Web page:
The FIS Alpine Ski World Cup is the top international circuit of alpine skiing competitions, launched in 1966 by a group of ski racing friends and experts which included French journalist Serge Lang and the alpine ski team directors from France and the USA. It was soon backed by International Ski Federation president Marc Hodler during the FIS Alpine World Ski Championships 1966 at Portillo, Chile, and became an official FIS event in the spring of 1967 after the FIS Congress at Beirut, Lebanon. The first World Cup ski race was held in Berchtesgaden, West Germany, on January 5, 1967. Jean-Claude Killy of France and Nancy Greene of Canada were the overall winners for the first two seasons.
Hermann Maier is an Austrian former World Cup champion alpine ski racer and Olympic gold medalist. Nicknamed the "Herminator", Maier ranks among the greatest alpine ski racers in history, with four overall World Cup titles, two Olympic gold medals, and three World Championship titles. His 54 World Cup race victories – 24 super-G, 15 downhills, 14 giant slaloms, and 1 combined – rank third on the men's all-time list behind Ingemar Stenmark's 86 victories and Marcel Hirscher's 68 victories. As of 2013, he holds the record for the most points in one season by a male alpine skier, with 2000 points from the 2000 season. From 2000–2013 he also held the title of most points in one season by any alpine skier, until Tina Maze scored 2414 points in the 2013 season.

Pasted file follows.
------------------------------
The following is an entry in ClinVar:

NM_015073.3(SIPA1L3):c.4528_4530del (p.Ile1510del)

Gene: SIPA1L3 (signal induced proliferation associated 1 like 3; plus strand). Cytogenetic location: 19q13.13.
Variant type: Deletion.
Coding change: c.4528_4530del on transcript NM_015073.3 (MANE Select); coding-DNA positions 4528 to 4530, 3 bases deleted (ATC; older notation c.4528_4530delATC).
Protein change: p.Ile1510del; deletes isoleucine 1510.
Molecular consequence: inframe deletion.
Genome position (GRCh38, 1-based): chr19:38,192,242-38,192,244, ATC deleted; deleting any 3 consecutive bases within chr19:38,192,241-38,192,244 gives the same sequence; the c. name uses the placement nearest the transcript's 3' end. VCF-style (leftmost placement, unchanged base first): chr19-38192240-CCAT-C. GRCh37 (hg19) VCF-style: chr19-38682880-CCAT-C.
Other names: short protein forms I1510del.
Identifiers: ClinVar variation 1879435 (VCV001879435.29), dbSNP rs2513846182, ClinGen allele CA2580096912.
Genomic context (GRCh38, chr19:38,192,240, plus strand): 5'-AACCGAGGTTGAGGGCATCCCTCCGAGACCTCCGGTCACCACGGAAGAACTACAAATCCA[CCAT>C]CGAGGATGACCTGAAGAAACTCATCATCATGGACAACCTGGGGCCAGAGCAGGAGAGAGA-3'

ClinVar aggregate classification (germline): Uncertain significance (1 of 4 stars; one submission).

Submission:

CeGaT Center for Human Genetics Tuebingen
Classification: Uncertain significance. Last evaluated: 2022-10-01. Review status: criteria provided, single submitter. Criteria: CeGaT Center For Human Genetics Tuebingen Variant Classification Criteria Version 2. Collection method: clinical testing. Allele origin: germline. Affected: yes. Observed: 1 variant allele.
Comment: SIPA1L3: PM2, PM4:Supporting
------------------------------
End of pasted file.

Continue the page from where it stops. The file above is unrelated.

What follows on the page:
Jan Ingemar Stenmark is a former World Cup alpine ski racer from Sweden. He is regarded as one of the most prominent Swedish athletes ever, and as the greatest slalom and giant slalom specialist of all time. He competed for Tärna IK Fjällvinden.